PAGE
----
Wednesday, October 22, 2008

Employee wellness training: New guidelines

Even during a financial crisis, investing in human capital through employee wellness is good business, say industry experts.

Soaring employee health care costs are a clear risk to growth, profitability and competitiveness. For those reasons, organizations looking to cut costs should not start by eliminating employee wellness, according to Jay Seifert, LoneStart Wellness co-founder in a recent MarketWatch article.

"Tumultuous times call for stabilizing influences, and wellness is such an influence," says Seifert. "Now is not the time to put workplace wellness and employee health on the back burner. In fact, now is exactly the time to begin to realize the financial and other benefits of a sustainable workplace wellness program."

Depending on the size of your organization, employee wellness programs are relatively simple and cost-effective to set up. Studies show that for every dollar spent implementing an employee wellness program, employers see an average reduction of $2.45 in medical claims.

Along with group wellness activities, offer employee wellness training to educate workers on the importance of living healthy lives. Use the latest set of wellness guidelines from the government to help get your wellness training off the ground and running.

With two and a half hours each week of moderate aerobic physical activity adults can gain substantial health benefits, according to the new Physical Activity Guidelines for Americans by the U.S. Department of Health and Human Services. This first-ever set of guidelines is designed so people can work physical fitness in their day-to-day routines with activities they enjoy.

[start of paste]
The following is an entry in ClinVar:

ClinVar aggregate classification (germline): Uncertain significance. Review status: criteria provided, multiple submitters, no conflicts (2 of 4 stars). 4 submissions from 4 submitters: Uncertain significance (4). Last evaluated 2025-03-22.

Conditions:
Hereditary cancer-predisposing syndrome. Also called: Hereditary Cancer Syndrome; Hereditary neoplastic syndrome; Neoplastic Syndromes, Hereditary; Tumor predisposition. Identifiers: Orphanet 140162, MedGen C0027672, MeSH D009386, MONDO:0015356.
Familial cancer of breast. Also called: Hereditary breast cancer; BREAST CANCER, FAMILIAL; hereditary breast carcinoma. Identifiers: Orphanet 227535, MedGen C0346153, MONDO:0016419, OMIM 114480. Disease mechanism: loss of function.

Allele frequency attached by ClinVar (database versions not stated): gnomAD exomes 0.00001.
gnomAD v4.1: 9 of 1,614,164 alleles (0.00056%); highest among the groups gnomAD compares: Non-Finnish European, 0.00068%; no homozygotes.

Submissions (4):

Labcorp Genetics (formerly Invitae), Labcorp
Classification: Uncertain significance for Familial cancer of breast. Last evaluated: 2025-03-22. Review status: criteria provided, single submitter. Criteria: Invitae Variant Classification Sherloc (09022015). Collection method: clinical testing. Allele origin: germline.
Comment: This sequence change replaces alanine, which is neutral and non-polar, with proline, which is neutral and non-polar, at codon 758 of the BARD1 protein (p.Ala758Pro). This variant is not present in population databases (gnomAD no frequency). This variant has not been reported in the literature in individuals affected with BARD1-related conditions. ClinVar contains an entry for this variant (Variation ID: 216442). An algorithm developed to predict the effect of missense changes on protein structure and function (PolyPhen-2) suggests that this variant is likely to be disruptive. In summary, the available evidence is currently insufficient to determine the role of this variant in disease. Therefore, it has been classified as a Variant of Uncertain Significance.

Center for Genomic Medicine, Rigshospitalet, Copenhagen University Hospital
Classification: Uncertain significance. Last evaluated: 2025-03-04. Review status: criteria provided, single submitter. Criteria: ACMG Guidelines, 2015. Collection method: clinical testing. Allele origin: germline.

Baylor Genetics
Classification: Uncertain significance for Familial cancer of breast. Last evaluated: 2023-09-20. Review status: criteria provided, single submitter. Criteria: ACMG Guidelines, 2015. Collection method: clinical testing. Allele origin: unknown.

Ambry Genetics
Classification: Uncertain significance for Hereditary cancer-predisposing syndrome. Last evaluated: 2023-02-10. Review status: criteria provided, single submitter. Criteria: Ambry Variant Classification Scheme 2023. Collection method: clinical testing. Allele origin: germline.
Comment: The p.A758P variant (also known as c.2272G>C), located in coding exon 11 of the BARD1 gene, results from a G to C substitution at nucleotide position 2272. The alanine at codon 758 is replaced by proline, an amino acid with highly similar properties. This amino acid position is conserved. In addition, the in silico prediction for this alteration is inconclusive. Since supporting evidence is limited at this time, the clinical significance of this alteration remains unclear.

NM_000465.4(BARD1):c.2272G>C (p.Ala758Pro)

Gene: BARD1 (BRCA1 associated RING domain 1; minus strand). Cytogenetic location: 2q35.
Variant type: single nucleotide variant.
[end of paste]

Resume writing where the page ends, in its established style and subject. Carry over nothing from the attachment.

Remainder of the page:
"It's important for all Americans to be active, and the guidelines are a roadmap to include physical activity in their daily routine," HHS Secretary Mike Leavitt said. "The evidence is clear--regular physical activity over months and years produces long-term health benefits and reduces the risk of many diseases. The more physically active you are, the more health benefits you gain."

The guidelines advise adults to perform two and a half hours a week of moderate intensity aerobic physical activity, or one hour and 15 minutes of vigorous physical activity. For more extensive health benefits, double the amount of activity performed each week.

Examples of moderate intensity aerobic activities include walking briskly, water aerobics, ballroom dancing and general gardening. Examples of vigorous intensity aerobic activities include racewalking, jogging or running, swimming laps, jumping rope and hiking uphill.

Incorporate these guidelines into your employee wellness training and educate employees on the importance of physical activity to offset rising health care costs with healthier, happier employees.

For the complete guidelines visit the U.S. Department of Health and Human Services website.

Related posts:

New study: Positive work environments = healthy employees

De-stress at work and encourage innovation

Employee wellness programs gone wild

No comments:

Brought to you by